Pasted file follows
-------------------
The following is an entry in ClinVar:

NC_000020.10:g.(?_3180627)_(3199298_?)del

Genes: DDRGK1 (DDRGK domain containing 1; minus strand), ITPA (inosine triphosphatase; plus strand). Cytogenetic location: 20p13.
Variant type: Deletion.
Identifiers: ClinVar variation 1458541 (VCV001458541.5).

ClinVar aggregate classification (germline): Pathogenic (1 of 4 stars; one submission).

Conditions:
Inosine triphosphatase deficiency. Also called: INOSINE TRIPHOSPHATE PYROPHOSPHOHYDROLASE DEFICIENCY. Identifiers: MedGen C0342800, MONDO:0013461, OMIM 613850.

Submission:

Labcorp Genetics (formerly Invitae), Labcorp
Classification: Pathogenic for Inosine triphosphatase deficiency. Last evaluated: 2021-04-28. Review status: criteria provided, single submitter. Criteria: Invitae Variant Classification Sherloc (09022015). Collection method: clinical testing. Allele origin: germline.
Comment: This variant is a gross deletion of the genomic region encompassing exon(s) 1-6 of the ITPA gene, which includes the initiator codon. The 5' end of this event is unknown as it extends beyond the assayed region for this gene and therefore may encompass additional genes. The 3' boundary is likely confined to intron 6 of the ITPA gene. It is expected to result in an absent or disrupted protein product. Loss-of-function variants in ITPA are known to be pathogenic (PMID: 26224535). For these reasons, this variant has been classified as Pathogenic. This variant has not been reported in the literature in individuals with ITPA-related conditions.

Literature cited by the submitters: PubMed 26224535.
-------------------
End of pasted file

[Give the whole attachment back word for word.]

The following is an entry in ClinVar:

NC_000020.10:g.(?_3180627)_(3199298_?)del

Genes: DDRGK1 (DDRGK domain containing 1; minus strand), ITPA (inosine triphosphatase; plus strand). Cytogenetic location: 20p13.
Variant type: Deletion.
Identifiers: ClinVar variation 1458541 (VCV001458541.5).

ClinVar aggregate classification (germline): Pathogenic (1 of 4 stars; one submission).

Conditions:
Inosine triphosphatase deficiency. Also called: INOSINE TRIPHOSPHATE PYROPHOSPHOHYDROLASE DEFICIENCY. Identifiers: MedGen C0342800, MONDO:0013461, OMIM 613850.

Submission:

Labcorp Genetics (formerly Invitae), Labcorp
Classification: Pathogenic for Inosine triphosphatase deficiency. Last evaluated: 2021-04-28. Review status: criteria provided, single submitter. Criteria: Invitae Variant Classification Sherloc (09022015). Collection method: clinical testing. Allele origin: germline.
Comment: This variant is a gross deletion of the genomic region encompassing exon(s) 1-6 of the ITPA gene, which includes the initiator codon. The 5' end of this event is unknown as it extends beyond the assayed region for this gene and therefore may encompass additional genes. The 3' boundary is likely confined to intron 6 of the ITPA gene. It is expected to result in an absent or disrupted protein product. Loss-of-function variants in ITPA are known to be pathogenic (PMID: 26224535). For these reasons, this variant has been classified as Pathogenic. This variant has not been reported in the literature in individuals with ITPA-related conditions.

Literature cited by the submitters: PubMed 26224535.